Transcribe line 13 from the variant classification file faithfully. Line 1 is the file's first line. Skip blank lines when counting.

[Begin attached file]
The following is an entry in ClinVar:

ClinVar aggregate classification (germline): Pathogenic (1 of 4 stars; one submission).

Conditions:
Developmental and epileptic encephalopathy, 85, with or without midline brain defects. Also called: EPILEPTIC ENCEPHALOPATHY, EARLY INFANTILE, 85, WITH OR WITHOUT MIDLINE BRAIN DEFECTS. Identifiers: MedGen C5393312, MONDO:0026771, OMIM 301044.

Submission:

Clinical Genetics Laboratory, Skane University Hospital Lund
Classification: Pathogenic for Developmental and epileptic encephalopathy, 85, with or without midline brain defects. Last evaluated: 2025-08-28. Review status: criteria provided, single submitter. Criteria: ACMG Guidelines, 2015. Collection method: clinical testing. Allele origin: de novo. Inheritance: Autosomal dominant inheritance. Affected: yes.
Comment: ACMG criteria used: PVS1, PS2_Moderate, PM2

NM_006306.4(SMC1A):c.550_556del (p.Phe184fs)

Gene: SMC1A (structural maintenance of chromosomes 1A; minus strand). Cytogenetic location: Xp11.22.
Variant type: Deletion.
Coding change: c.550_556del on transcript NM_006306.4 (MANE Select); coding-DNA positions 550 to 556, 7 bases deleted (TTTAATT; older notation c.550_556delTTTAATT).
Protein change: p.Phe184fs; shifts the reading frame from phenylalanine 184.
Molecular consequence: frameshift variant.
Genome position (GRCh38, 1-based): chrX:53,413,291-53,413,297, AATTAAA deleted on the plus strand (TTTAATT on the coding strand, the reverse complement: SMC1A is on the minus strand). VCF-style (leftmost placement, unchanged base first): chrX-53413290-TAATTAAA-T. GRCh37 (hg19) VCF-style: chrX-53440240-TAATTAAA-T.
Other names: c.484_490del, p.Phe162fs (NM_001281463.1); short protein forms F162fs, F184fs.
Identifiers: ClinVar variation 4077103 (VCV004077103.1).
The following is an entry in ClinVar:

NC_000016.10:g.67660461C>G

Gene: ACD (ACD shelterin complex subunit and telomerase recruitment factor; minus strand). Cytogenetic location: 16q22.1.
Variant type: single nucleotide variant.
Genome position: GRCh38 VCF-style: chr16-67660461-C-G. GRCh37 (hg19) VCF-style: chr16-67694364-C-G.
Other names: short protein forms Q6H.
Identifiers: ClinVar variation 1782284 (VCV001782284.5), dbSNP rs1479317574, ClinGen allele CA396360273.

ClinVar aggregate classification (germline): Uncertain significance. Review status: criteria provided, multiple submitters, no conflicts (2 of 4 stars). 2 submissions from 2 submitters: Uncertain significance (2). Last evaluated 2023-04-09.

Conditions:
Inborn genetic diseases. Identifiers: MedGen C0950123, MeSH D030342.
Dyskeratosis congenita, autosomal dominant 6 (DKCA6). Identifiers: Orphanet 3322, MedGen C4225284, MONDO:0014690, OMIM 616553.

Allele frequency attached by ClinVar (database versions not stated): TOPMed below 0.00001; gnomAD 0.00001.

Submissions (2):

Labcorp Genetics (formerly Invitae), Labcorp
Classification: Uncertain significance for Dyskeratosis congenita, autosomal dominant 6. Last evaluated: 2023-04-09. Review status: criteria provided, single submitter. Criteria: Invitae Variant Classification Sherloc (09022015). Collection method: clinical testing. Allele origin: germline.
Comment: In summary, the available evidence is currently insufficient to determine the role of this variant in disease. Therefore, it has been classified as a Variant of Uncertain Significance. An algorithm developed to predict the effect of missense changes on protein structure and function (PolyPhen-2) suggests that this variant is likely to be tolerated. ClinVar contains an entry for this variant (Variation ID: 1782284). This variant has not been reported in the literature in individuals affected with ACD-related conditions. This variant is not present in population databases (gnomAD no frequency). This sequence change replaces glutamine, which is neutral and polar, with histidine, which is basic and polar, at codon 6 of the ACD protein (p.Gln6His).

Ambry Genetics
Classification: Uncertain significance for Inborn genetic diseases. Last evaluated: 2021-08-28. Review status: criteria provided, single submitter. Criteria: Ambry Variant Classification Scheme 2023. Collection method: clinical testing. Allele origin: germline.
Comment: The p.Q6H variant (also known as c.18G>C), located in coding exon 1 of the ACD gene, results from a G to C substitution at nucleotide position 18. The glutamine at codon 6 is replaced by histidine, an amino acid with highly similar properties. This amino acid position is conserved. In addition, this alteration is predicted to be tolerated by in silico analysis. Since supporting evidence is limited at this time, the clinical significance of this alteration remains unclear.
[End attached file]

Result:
Protein change: p.Phe184fs; shifts the reading frame from phenylalanine 184.